Throughout the 2022 season, the Kansas City Chiefs’ defense has been on a roller coaster ride.
During training camp, it was completely reasonable to expect defensive struggles as the season began. In the past, defensive coordinator Steve Spagnuolo has always been reluctant to play rookies — partially due to his complex schemes that require veteran experience. But with this off-season’s change in roster construction, it was clear that Kansas City would need to rely on their youth on defense.
After the team’s 4-1 start, the defense’s raw numbers are underwhelming. The Chiefs rank 14th in total yards allowed and 24th in points allowed. The defense has struggled against the pass — ranking 24th in net passing yards allowed — and has found it difficult to get pressure on the quarterback without a blitz.
It’s easy to look at these numbers and say, “Same old Chiefs.” It looks like the familiar formula: quarterback Patrick Mahomes and the offense carrying a below-average defense.
Except that’s not really telling the full story of this young defensive unit.
One of the biggest differences between previous Kansas City defenses and this year’s group is its athleticism. The Chiefs have speed all over the defense, which translates into better tackling and turnovers — two areas where the defense has struggled thus far.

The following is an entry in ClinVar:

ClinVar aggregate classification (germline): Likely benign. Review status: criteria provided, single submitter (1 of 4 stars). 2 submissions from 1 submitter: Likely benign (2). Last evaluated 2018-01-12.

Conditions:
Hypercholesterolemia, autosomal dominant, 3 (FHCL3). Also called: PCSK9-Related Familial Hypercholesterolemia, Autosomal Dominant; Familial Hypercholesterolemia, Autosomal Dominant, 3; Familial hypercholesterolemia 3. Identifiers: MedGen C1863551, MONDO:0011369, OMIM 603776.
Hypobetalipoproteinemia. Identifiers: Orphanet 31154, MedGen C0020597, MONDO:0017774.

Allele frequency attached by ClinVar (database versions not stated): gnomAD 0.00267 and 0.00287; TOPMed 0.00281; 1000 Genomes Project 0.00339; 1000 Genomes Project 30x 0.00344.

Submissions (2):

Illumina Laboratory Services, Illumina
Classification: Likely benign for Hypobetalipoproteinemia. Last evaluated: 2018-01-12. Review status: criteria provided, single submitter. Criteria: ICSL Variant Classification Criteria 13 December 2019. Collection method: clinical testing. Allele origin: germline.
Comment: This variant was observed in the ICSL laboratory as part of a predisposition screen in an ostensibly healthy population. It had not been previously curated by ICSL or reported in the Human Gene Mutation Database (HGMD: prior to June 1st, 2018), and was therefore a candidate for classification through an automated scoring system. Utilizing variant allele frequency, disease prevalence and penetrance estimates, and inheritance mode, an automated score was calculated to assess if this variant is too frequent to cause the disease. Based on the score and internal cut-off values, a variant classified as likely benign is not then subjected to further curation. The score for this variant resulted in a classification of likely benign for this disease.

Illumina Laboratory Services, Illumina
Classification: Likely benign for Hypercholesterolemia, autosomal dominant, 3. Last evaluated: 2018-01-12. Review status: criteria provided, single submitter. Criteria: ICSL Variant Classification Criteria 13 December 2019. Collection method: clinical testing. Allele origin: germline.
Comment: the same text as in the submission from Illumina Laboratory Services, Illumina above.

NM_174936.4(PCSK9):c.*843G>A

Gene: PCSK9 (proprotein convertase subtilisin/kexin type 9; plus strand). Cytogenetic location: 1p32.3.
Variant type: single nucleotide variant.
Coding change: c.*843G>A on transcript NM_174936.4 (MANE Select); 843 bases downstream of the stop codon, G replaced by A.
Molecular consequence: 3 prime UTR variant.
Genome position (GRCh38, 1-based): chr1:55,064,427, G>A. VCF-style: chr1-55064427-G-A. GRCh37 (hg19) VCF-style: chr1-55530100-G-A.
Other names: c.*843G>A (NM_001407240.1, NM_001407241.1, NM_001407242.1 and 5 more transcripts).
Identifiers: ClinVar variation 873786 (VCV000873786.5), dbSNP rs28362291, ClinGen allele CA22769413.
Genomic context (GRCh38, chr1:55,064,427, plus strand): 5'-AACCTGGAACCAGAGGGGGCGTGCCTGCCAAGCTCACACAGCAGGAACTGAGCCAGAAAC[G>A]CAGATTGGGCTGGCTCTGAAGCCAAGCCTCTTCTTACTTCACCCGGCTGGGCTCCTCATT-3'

The defense’s most obvious setback was the loss of its top draft pick: cornerback Trent McDuffie. After only a single game — in which the first-round corner looked promising before being sidelined with a hamstring injury — the secondary lost one of its key pieces. The suspension of Willie Gay Jr. has also impacted the unit — particularly in pass coverage. The Kansas City pass rush has also taken a hit, losing defensive end Michael Danna for several games. Then this week, the team lost defensive tackle Tershawn Wharton for the season.
Injuries (and Gay’s suspension) alone are enough to explain Kansas City’s slow start — but the Chiefs’ very difficult schedule has also played a part. Add in the expected slower development of the rookies to Spagnuolo’s usual “slow to start” defense, and there are many reasons to be optimistic about the future of the defense.
Every good defense has bad days — and every good defense also gets to face bad teams and bad quarterbacks. Eventually, that day will come for Kansas City’s defense — but so far in 2022, it has yet to happen. The worst offense the Chiefs have faced had former MVP Matt Ryan, running back Jonathan Taylor and wide receiver Michael Pittman Jr. Facing quarterbacks Kyler Murray, Justin Herbert, Tom Brady and Derek Carr has been no picnic, either. So right from the start, the defense has been dealt a tough hand of cards. And on Sunday, the defense will face Josh Allen and Stephon Diggs.
But better days are ahead for the Kansas City defense.
In the coming days, the team expects to get Danna and McDuffie back — and Gay’s suspension will end next week. Additionally, the schedule shapes up much better after this weekend. Kansas City will catch some lesser quarterbacks in the second half of the season — including the likes of Ryan Tannehill, Trevor Lawerence, Russell Wilson (twice) and Geno Smith (who might actually be good?).
As the weather turns, offenses typically cool off as well. No doubt some cold weather games in Arrowhead — and in Denver and Cincinnati — will also help. Finally, the experience that this defense will gain over the season will help it surge at the right time: during the playoffs.
In the second half of the season, look for big things from the Chiefs’ defense.